R v G (Appellant) (On appeal from the Court of Appeal (Criminal Division)), (2008)

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R v G (Appellant) (On appeal from the Court of Appeal (Criminal Division)), (2008)

HOUSE OF LORDS

SESSION 2007-08

[2008] UKHL 37

on appeal from: [2007] EWCA Crim 821

OPINIONS

OF THE LORDS OF APPEAL

FOR JUDGMENT IN THE CAUSE

R v G (Appellant) (On appeal from the Court of Appeal (Criminal Division))

Appellate Committee

Lord Hoffmann

Lord Hope of Craighead

Baroness Hale of Richmond

Lord Carswell

Lord Mance

Counsel

Appellants:

Tim Owen QC

Rebecca Trowler

(Instructed by Alexander & Partners)

Respondents:

David Perry QC

Melanie Cumberland

(Instructed by Crown Prosecution Services)

Intervener

Jeremy Johnson

(Instructed by Treasury Solicitors)

Hearing date:

5 MARCH 2008

ON

WEDNESDAY 18 JUNE 2008

HOUSE OF LORDS

OPINIONS OF THE LORDS OF APPEAL FOR JUDGMENT

IN THE CAUSE

R v G (Appellant) (on Appeal from the Court of Appeal (Criminal Division))

[2008] UKHL 37

LORD HOFFMANN

My Lords,

1.  On 20 April 2005 the appellant pleaded guilty to the offence of rape of a child under 13, contrary to section 5 of the Sexual Offences Act 2003:

(1)  A person commits an offence if —

(a)  he intentionally penetrates the vagina, anus or mouth of another person with his penis; and

(b)  the other person is under 13.

(2)  A person guilty of an offence under this section is liable, on conviction on indictment, to imprisonment for life.

2.  For the purpose of sentence, the prosecution accepted the appellant’s version of the facts, namely, that the accused was 15 at the time of the offence, the complainant had consented to intercourse and she had told him that she was 15. On 8 July 2005 Judge Hone sentenced him to a 12 month detention and training order. The appellant appealed on the grounds that (1) the conviction violated his right to a fair trial and the presumption of innocence under article 6 of the Convention, because it was an offence of strict liability, and (2) it violated his right to privacy under article 8 because it was disproportionate to charge him with rape under section 5 when he could have been charged with a less serious offence under section 13, which deals with sex offences committed by persons under 18. The Court of Appeal dismissed the appeal against conviction but allowed an appeal against sentence and substituted a conditional discharge. It certified two questions as being of general public importance:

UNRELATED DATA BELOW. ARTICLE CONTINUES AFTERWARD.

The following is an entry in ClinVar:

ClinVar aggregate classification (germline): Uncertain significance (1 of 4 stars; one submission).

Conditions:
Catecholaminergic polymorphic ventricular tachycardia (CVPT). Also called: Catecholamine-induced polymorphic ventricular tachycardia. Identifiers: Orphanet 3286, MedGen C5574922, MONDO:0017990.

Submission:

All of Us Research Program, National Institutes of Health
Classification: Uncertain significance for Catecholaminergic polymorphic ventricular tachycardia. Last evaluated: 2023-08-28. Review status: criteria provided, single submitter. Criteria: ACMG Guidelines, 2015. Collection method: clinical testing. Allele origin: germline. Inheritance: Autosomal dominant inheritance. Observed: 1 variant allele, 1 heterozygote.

(1)  May a criminal offence of strict liability violate article 6(1) and/or 6(2)…?

(2)  Is it compatible with a child’s rights under article 8…to convict him of rape contrary to section 5…in circumstances where the agreed basis of plea establishes that his offence fell properly within the ambit of section 13…?”

3.  The mental element of the offence under section 5, as the language and structure of the section makes clear, is that penetration must be intentional but there is no requirement that the accused must have known that the other person was under 13. The policy of the legislation is to protect children. If you have sex with someone who is on any view a child or young person, you take your chance on exactly how old they are. To that extent the offence is one of strict liability and it is no defence that the accused believed the other person to be 13 or over.

4.  Article 6(1) provides that in the determination of his civil rights or any criminal char...

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